In essence, each partner takes out life insurance equal to the value of its interest in the business as agreed upon in the Buy/Sell Agreement. It is therefore preferred that the partners agreed on a specific dollar value or an agreed formula but only as discussed above.
The Buy/Sell Agreement provides that where an event occurs and the life insurance pays the proceeds to the relevant partner, its estate or beneficiaries, the proceeds received by the partner, his estate or beneficiaries will be deemed payment for his interest in the business.
His part of the business will then be transferred to the remaining partners without the financial strain to pay any additional amount to the deceased partner and/or his estate.
When using life insurance as a funding mechanism it is important that the insurance policies be reviewed on the same basis that the Buy/Sell Agreement will be reviewed to ensure that the amount insured always equals the value of the as agreed upon between the business partners from time to time.
It is also important to discuss the ownership of life insurance policies in that there are different ownership structures that may be used. The preferred structure is self-ownership but we always discuss this with the business partner’s insurance broker to ensure the correct structure is used for the insurance policies.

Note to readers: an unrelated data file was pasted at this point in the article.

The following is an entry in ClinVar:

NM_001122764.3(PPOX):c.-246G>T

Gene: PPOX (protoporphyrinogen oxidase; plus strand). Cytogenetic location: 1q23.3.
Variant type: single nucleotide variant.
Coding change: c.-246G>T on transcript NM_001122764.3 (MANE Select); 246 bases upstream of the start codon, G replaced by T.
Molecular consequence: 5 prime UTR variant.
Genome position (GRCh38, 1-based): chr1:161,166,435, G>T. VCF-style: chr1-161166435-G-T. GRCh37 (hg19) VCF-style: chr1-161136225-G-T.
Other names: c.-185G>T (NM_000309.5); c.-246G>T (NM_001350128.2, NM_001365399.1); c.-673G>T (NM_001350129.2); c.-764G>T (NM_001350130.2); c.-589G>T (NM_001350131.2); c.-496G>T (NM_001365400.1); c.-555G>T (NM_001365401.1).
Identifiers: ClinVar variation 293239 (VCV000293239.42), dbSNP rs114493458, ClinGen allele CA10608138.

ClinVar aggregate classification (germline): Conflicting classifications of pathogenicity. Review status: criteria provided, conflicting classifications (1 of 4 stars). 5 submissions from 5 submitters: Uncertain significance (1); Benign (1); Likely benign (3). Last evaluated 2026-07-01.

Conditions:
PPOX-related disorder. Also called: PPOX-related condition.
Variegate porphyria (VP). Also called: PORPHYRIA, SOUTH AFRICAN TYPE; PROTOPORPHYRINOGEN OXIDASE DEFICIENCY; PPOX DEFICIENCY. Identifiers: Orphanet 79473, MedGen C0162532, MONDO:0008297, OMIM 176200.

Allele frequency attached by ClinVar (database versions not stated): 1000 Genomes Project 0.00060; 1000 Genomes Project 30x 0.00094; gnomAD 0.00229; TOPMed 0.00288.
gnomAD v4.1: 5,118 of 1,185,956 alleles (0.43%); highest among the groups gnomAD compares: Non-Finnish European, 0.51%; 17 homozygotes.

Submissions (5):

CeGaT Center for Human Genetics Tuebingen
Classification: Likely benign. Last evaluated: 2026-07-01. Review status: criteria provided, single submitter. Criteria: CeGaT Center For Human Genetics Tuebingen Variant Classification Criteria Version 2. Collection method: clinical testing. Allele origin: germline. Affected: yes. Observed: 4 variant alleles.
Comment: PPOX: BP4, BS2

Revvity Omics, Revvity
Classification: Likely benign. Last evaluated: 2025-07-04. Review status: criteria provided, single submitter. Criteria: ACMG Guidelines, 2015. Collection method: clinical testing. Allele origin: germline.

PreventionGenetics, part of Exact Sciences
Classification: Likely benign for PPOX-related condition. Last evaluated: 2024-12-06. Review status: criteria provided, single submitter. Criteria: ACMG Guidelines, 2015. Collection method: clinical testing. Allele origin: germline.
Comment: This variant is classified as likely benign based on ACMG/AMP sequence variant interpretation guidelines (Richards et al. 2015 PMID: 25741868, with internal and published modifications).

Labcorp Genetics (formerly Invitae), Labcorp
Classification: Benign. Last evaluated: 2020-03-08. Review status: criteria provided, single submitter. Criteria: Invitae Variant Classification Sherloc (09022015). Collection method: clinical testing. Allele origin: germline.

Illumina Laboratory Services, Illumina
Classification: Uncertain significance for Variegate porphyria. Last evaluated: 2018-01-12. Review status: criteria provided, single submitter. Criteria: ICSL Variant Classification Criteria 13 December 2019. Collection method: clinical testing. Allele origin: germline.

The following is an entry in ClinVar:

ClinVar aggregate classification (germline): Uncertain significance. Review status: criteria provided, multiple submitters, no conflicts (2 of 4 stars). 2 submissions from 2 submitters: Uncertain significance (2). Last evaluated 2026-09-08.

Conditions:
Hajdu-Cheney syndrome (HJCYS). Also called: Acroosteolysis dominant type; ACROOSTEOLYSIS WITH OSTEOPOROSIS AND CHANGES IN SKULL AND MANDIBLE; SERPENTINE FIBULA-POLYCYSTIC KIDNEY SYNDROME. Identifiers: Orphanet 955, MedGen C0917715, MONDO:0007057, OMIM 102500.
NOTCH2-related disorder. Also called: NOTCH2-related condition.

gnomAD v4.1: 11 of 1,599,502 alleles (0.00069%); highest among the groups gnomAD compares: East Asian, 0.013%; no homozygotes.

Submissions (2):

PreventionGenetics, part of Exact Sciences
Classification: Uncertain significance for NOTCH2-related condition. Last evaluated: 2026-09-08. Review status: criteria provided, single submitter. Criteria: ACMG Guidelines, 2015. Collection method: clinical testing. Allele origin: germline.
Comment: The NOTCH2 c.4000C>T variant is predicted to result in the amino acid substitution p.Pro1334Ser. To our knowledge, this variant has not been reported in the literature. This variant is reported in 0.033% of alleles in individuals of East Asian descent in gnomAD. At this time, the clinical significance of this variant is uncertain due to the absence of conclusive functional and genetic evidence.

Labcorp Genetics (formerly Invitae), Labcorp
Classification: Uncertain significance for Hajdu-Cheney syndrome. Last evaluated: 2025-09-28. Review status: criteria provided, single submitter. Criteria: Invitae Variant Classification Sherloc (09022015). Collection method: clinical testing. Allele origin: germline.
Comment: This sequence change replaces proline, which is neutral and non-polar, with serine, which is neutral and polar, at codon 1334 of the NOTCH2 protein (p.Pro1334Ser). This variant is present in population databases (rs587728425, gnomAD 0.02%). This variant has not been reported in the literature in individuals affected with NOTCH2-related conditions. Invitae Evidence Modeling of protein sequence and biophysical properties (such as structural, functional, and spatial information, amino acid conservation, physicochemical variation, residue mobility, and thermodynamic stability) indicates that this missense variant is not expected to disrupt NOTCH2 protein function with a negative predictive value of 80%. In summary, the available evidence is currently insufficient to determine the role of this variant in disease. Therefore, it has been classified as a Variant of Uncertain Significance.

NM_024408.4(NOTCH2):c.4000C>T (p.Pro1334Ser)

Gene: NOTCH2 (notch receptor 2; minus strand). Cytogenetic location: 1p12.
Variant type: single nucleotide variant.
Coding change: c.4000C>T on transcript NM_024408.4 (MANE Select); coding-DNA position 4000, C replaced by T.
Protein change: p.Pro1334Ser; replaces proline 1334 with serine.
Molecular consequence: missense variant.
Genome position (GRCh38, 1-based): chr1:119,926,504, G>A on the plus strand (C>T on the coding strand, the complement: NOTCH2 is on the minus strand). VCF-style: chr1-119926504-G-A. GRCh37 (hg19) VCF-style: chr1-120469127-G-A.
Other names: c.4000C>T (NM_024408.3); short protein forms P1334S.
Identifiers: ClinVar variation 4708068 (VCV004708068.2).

It should be noted that an insurance policy for these purposes must be supported by a Buy/Sell Agreement. An insurance policy on its own without a written agreement between the business partners will not be enough and may potentially have no effect on the transfer of a part of the business to the remaining business partners.
Where business owners have agreed upon the value of the business and insurance is in place to cover that agreed amount, it provides comfort and certainty to everybody involved in the business that financial strain will not have an effect on the continuance of the business when an event occurs.
Should you wish to discuss the succession of your business and the effect they may have not only on the other partners but also your relatives, please contact our Property & Commercial Department manager Holly Gilholme on 07 5506 8202 or email firstname.lastname@example.org for an appointment.
We conduct regularly seminars on business succession and specifically Buy/Sell Agreements to accountants, business advisors and their clients. If you feel you or your staff/clients may benefit from such a presentation please contact us to arrange.